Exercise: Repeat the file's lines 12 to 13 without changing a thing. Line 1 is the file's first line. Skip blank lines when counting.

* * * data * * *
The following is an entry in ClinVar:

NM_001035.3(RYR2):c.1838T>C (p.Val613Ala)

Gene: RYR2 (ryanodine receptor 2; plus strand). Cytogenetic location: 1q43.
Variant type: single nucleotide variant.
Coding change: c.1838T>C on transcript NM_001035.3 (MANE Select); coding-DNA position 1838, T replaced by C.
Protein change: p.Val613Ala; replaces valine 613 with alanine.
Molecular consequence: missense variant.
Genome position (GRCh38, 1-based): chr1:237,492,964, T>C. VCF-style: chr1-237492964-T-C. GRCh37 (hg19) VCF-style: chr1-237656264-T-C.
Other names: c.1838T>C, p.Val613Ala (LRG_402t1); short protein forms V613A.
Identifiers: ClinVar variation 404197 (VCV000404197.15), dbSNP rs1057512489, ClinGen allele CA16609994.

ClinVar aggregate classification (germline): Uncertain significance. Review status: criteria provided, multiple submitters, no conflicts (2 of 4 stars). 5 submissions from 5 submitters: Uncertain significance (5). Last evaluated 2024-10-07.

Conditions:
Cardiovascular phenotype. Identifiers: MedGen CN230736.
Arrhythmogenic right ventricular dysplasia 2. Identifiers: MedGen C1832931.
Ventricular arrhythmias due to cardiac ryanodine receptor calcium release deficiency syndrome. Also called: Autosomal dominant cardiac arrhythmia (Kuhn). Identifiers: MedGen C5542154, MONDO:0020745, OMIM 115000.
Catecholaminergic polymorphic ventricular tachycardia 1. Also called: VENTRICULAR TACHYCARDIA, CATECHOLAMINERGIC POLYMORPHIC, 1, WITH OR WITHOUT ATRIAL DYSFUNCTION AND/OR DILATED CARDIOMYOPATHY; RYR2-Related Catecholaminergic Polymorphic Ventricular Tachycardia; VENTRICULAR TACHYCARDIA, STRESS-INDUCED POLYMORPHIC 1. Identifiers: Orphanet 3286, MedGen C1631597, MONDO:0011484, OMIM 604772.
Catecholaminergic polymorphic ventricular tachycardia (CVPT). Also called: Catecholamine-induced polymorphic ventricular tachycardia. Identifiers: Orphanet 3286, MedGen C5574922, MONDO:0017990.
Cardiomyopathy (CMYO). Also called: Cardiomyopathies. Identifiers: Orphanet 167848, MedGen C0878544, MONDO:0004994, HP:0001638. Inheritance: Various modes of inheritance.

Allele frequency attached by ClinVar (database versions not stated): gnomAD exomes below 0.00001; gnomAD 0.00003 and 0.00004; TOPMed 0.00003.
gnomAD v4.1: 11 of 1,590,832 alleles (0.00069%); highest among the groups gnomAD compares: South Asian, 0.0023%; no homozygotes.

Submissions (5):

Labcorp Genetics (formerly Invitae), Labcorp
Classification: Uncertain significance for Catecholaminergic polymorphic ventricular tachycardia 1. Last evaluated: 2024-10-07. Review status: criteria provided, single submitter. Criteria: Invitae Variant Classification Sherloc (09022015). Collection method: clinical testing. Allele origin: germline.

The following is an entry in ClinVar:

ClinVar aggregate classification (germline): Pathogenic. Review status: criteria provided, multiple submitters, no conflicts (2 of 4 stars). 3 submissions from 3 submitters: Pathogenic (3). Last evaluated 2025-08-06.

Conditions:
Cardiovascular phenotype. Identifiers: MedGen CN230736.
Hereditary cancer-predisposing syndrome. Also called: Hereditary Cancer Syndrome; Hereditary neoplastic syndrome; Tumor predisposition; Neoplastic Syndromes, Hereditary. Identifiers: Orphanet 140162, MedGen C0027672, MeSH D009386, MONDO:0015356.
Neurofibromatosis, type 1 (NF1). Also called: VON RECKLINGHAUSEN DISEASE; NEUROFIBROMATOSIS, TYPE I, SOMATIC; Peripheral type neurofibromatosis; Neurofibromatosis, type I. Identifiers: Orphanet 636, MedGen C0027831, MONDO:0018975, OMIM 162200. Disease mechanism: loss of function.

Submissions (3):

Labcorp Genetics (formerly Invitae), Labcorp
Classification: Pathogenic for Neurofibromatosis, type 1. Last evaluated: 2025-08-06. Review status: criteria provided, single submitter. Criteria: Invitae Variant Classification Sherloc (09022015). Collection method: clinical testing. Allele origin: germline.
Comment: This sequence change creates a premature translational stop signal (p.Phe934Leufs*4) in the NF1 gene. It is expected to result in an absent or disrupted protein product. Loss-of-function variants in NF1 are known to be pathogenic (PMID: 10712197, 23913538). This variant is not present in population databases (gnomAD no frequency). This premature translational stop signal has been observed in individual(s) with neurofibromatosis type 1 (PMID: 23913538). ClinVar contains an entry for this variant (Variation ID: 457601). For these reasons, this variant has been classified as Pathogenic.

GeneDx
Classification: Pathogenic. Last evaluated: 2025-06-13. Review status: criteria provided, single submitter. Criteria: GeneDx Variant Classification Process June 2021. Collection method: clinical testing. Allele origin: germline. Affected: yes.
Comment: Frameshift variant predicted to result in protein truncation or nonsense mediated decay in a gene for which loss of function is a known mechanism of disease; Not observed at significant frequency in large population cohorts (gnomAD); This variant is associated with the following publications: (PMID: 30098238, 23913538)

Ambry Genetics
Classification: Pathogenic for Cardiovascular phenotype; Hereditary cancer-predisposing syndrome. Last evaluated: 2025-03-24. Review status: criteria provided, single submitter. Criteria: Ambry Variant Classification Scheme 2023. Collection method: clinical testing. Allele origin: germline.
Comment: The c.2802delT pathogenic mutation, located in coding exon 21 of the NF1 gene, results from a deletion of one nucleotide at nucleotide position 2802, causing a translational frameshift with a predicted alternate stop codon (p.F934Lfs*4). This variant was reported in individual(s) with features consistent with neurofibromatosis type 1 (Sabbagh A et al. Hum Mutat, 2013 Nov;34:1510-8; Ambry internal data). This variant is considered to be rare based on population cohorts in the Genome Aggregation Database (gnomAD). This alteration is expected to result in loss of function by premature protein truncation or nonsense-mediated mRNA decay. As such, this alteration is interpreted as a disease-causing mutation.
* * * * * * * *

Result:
Conditions:
Cardiovascular phenotype. Identifiers: MedGen CN230736.